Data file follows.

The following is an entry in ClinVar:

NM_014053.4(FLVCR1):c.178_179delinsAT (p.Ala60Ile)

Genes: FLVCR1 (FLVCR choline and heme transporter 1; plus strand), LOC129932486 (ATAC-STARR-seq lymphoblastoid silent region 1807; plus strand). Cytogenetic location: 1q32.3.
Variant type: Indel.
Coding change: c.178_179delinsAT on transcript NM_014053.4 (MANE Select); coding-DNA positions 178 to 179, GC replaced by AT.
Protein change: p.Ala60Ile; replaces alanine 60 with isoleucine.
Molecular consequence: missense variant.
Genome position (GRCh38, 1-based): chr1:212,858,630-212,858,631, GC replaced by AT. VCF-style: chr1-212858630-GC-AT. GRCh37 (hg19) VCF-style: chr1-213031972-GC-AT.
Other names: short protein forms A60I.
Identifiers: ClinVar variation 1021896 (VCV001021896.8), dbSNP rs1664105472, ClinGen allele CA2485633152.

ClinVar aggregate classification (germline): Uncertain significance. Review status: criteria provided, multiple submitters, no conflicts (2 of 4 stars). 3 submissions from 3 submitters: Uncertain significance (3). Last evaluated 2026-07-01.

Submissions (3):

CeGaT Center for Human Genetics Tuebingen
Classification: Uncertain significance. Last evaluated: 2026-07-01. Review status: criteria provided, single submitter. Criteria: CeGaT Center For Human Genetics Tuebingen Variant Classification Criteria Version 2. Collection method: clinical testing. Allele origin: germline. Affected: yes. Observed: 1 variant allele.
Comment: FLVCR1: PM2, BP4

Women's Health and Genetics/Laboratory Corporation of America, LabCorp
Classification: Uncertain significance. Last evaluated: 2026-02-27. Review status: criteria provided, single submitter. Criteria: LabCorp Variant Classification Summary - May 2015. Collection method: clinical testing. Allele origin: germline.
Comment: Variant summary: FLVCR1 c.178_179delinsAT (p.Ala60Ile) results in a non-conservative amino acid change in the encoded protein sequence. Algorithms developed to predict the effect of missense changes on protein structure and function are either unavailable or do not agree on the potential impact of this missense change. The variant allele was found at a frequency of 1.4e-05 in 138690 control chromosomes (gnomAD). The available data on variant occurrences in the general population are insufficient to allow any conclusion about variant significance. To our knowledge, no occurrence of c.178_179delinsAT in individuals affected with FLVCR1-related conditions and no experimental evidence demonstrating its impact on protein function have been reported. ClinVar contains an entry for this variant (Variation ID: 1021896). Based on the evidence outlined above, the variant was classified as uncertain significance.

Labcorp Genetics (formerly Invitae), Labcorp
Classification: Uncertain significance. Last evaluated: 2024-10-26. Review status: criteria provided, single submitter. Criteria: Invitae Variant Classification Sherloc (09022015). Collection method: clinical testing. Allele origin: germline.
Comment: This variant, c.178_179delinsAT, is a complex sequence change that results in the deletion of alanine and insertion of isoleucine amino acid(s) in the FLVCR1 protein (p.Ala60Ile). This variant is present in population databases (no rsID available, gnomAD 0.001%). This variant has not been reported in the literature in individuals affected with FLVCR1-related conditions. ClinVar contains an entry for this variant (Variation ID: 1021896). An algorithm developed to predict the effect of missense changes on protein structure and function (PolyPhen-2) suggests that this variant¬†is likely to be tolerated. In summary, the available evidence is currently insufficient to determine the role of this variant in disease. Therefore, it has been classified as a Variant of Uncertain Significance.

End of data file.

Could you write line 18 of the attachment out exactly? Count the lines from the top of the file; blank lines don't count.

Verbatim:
Comment: Variant summary: FLVCR1 c.178_179delinsAT (p.Ala60Ile) results in a non-conservative amino acid change in the encoded protein sequence. Algorithms developed to predict the effect of missense changes on protein structure and function are either unavailable or do not agree on the potential impact of this missense change. The variant allele was found at a frequency of 1.4e-05 in 138690 control chromosomes (gnomAD). The available data on variant occurrences in the general population are insufficient to allow any conclusion about variant significance. To our knowledge, no occurrence of c.178_179delinsAT in individuals affected with FLVCR1-related conditions and no experimental evidence demonstrating its impact on protein function have been reported. ClinVar contains an entry for this variant (Variation ID: 1021896). Based on the evidence outlined above, the variant was classified as uncertain significance.